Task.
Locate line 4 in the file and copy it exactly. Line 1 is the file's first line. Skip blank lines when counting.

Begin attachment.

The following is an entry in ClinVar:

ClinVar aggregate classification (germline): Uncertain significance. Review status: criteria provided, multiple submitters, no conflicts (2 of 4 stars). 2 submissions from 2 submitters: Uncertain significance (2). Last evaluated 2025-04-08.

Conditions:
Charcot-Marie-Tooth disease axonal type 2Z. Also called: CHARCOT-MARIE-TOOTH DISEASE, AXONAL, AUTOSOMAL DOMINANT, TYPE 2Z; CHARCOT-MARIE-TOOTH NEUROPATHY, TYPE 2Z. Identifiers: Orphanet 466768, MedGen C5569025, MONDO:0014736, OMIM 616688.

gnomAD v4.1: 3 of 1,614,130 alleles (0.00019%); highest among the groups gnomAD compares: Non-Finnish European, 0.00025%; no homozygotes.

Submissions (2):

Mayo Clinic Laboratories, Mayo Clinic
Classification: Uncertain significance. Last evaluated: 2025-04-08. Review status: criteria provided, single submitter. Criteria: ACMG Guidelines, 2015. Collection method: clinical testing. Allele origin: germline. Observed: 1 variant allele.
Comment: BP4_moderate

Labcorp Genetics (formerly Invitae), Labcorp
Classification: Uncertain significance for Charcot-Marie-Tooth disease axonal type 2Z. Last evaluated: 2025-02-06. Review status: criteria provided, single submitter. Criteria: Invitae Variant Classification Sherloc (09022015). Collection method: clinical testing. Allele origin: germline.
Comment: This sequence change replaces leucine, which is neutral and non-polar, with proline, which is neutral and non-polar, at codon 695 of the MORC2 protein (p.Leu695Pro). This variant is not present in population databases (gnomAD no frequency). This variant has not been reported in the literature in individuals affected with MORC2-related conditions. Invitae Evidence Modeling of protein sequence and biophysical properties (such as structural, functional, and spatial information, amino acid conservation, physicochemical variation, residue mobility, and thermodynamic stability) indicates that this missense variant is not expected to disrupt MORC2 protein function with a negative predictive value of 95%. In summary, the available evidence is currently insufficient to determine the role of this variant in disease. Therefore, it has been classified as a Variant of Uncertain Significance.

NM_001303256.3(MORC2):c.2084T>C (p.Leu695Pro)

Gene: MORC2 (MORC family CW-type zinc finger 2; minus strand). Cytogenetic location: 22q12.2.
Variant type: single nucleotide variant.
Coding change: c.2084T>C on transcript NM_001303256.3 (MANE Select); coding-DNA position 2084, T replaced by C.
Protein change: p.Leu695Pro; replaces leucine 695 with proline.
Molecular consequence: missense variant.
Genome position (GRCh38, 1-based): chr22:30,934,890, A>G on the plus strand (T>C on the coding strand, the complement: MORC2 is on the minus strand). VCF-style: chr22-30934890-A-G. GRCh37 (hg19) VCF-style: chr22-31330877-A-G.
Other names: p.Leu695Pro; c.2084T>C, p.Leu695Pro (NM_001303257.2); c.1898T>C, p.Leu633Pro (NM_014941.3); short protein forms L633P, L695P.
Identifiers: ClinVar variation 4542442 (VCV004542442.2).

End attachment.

Charcot-Marie-Tooth disease axonal type 2Z. Also called: CHARCOT-MARIE-TOOTH DISEASE, AXONAL, AUTOSOMAL DOMINANT, TYPE 2Z; CHARCOT-MARIE-TOOTH NEUROPATHY, TYPE 2Z. Identifiers: Orphanet 466768, MedGen C5569025, MONDO:0014736, OMIM 616688.